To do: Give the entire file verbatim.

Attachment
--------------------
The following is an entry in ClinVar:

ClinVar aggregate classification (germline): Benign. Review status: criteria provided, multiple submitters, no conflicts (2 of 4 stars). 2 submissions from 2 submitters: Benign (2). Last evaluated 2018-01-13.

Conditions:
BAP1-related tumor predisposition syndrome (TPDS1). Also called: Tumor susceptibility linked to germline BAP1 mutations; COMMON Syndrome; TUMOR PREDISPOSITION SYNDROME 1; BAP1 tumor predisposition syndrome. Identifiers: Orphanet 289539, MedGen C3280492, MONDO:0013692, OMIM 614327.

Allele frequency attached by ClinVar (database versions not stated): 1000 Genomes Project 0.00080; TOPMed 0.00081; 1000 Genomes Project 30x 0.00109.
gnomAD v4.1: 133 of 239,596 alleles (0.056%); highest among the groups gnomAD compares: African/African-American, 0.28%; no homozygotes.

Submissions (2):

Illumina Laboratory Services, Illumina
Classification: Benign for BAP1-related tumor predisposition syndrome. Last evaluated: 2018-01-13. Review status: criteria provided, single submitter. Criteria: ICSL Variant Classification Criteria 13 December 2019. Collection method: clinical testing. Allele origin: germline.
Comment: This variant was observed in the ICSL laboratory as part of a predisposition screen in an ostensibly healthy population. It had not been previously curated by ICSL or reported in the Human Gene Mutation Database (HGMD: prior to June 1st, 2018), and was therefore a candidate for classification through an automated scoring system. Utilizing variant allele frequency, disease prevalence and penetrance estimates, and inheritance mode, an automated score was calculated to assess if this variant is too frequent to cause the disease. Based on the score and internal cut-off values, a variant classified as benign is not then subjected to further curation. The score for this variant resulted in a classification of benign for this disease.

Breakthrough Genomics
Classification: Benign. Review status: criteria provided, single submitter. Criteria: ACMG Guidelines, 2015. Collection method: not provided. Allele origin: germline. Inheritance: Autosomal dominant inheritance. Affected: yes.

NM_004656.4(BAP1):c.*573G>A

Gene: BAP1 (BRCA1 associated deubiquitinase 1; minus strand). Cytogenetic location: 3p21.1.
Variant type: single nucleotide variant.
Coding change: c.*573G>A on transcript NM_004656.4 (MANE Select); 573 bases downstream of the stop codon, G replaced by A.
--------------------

The following is an entry in ClinVar:

ClinVar aggregate classification (germline): Benign. Review status: criteria provided, multiple submitters, no conflicts (2 of 4 stars). 2 submissions from 2 submitters: Benign (2). Last evaluated 2018-01-13.

Conditions:
BAP1-related tumor predisposition syndrome (TPDS1). Also called: Tumor susceptibility linked to germline BAP1 mutations; COMMON Syndrome; TUMOR PREDISPOSITION SYNDROME 1; BAP1 tumor predisposition syndrome. Identifiers: Orphanet 289539, MedGen C3280492, MONDO:0013692, OMIM 614327.

Allele frequency attached by ClinVar (database versions not stated): 1000 Genomes Project 0.00080; TOPMed 0.00081; 1000 Genomes Project 30x 0.00109.
gnomAD v4.1: 133 of 239,596 alleles (0.056%); highest among the groups gnomAD compares: African/African-American, 0.28%; no homozygotes.

Submissions (2):

Illumina Laboratory Services, Illumina
Classification: Benign for BAP1-related tumor predisposition syndrome. Last evaluated: 2018-01-13. Review status: criteria provided, single submitter. Criteria: ICSL Variant Classification Criteria 13 December 2019. Collection method: clinical testing. Allele origin: germline.
Comment: This variant was observed in the ICSL laboratory as part of a predisposition screen in an ostensibly healthy population. It had not been previously curated by ICSL or reported in the Human Gene Mutation Database (HGMD: prior to June 1st, 2018), and was therefore a candidate for classification through an automated scoring system. Utilizing variant allele frequency, disease prevalence and penetrance estimates, and inheritance mode, an automated score was calculated to assess if this variant is too frequent to cause the disease. Based on the score and internal cut-off values, a variant classified as benign is not then subjected to further curation. The score for this variant resulted in a classification of benign for this disease.

Breakthrough Genomics
Classification: Benign. Review status: criteria provided, single submitter. Criteria: ACMG Guidelines, 2015. Collection method: not provided. Allele origin: germline. Inheritance: Autosomal dominant inheritance. Affected: yes.

NM_004656.4(BAP1):c.*573G>A

Gene: BAP1 (BRCA1 associated deubiquitinase 1; minus strand). Cytogenetic location: 3p21.1.
Variant type: single nucleotide variant.
Coding change: c.*573G>A on transcript NM_004656.4 (MANE Select); 573 bases downstream of the stop codon, G replaced by A.